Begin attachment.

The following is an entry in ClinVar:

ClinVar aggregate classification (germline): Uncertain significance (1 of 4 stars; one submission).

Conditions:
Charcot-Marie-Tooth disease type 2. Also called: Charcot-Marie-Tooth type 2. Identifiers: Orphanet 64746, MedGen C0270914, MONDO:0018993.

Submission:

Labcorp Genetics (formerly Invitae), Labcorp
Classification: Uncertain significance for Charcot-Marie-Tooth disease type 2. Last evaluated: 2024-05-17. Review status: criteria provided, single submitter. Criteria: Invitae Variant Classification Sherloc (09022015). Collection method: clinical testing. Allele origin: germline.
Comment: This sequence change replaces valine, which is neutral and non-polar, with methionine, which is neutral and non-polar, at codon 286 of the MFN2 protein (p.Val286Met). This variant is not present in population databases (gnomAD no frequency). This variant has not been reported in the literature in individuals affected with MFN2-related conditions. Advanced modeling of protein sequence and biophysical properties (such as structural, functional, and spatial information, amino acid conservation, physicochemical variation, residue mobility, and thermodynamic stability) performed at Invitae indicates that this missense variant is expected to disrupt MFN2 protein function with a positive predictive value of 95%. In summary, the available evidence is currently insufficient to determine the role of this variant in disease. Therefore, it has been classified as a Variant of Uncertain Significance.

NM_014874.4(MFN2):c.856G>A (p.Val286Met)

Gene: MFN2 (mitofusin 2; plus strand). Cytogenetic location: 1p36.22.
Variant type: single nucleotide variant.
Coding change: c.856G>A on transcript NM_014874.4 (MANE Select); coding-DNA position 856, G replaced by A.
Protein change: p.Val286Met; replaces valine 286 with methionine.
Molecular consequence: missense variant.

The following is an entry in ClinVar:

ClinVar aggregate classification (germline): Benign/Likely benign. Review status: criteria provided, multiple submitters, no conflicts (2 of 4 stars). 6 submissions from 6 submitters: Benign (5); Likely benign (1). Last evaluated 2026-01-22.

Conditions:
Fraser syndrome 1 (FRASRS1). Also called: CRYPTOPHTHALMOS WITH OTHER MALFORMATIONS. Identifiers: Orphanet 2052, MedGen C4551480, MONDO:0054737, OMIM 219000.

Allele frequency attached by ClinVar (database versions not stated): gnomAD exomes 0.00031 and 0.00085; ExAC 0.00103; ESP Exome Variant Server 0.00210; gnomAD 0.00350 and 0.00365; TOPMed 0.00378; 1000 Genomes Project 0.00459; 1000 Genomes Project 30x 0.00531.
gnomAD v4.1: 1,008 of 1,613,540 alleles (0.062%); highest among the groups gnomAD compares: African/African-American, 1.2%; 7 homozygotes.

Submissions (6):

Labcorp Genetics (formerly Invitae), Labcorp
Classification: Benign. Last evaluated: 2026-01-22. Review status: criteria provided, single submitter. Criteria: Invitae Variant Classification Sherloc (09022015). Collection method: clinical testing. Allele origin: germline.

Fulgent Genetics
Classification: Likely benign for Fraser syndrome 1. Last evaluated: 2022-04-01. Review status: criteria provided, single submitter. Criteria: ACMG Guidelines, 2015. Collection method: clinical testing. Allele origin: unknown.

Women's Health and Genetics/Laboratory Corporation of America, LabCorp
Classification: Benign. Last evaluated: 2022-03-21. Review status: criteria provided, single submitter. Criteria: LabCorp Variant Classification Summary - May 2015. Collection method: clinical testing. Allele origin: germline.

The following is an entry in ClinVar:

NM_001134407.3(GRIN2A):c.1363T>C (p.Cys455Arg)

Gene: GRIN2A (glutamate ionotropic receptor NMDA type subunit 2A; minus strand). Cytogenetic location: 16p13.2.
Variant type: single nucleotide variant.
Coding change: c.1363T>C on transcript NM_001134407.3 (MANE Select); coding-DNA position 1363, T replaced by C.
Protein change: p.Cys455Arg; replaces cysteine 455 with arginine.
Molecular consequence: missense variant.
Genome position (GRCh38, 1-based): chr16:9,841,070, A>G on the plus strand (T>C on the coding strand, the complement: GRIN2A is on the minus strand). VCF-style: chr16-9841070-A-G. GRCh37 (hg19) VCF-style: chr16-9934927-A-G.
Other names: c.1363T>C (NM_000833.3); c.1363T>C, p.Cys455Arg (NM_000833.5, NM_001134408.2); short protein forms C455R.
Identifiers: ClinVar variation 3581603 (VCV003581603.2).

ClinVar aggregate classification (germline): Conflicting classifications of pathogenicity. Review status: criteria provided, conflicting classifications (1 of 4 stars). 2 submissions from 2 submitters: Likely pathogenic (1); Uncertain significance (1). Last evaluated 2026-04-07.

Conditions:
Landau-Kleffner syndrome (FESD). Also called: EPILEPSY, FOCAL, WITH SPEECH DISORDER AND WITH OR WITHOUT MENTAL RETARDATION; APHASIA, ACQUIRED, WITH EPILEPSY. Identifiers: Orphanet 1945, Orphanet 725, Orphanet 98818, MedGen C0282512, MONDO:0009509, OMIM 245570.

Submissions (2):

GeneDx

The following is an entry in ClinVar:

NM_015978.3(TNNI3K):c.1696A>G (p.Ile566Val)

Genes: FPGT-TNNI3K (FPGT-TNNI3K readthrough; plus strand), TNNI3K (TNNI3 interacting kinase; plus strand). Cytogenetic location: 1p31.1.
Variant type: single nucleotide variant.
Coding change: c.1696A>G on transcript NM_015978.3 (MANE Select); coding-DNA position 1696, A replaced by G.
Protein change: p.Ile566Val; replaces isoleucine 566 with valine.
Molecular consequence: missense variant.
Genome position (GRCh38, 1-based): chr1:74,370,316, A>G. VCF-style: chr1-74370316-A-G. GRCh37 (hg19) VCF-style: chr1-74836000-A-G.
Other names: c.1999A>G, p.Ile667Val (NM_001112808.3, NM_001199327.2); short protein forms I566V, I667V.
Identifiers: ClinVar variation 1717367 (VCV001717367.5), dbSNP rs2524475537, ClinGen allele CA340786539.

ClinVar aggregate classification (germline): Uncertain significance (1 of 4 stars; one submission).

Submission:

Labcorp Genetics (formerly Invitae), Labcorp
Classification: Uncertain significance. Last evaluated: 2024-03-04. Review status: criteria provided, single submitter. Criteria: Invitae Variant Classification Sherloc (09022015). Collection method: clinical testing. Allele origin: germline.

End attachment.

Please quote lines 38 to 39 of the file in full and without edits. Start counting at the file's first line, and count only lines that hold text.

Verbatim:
ClinVar aggregate classification (germline): Conflicting classifications of pathogenicity. Review status: criteria provided, conflicting classifications (1 of 4 stars). 2 submissions from 2 submitters: Likely pathogenic (1); Uncertain significance (1). Last evaluated 2026-04-07.

Conditions: